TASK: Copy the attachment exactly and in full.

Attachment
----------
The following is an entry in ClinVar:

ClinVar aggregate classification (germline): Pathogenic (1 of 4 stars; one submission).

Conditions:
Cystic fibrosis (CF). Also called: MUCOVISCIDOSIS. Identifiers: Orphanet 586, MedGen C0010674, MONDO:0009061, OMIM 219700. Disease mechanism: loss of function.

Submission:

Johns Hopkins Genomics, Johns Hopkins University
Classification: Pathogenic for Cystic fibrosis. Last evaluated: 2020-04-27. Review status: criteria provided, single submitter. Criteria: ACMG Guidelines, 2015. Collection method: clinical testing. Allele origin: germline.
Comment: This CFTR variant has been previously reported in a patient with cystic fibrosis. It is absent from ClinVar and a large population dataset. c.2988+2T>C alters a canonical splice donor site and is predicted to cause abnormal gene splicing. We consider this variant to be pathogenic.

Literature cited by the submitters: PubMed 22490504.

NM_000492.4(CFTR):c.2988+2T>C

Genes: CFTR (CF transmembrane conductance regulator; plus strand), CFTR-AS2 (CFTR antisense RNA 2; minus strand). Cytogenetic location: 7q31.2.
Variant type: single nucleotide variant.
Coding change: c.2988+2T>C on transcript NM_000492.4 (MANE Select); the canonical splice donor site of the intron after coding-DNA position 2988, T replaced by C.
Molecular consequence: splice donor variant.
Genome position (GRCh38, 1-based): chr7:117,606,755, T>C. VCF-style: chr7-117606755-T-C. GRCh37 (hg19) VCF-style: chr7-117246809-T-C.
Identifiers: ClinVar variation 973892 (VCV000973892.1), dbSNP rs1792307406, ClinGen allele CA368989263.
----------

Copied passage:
The following is an entry in ClinVar:

ClinVar aggregate classification (germline): Pathogenic (1 of 4 stars; one submission).

Conditions:
Cystic fibrosis (CF). Also called: MUCOVISCIDOSIS. Identifiers: Orphanet 586, MedGen C0010674, MONDO:0009061, OMIM 219700. Disease mechanism: loss of function.

Submission:

Johns Hopkins Genomics, Johns Hopkins University
Classification: Pathogenic for Cystic fibrosis. Last evaluated: 2020-04-27. Review status: criteria provided, single submitter. Criteria: ACMG Guidelines, 2015. Collection method: clinical testing. Allele origin: germline.
Comment: This CFTR variant has been previously reported in a patient with cystic fibrosis. It is absent from ClinVar and a large population dataset. c.2988+2T>C alters a canonical splice donor site and is predicted to cause abnormal gene splicing. We consider this variant to be pathogenic.

Literature cited by the submitters: PubMed 22490504.

NM_000492.4(CFTR):c.2988+2T>C

Genes: CFTR (CF transmembrane conductance regulator; plus strand), CFTR-AS2 (CFTR antisense RNA 2; minus strand). Cytogenetic location: 7q31.2.
Variant type: single nucleotide variant.
Coding change: c.2988+2T>C on transcript NM_000492.4 (MANE Select); the canonical splice donor site of the intron after coding-DNA position 2988, T replaced by C.
Molecular consequence: splice donor variant.
Genome position (GRCh38, 1-based): chr7:117,606,755, T>C. VCF-style: chr7-117606755-T-C. GRCh37 (hg19) VCF-style: chr7-117246809-T-C.
Identifiers: ClinVar variation 973892 (VCV000973892.1), dbSNP rs1792307406, ClinGen allele CA368989263.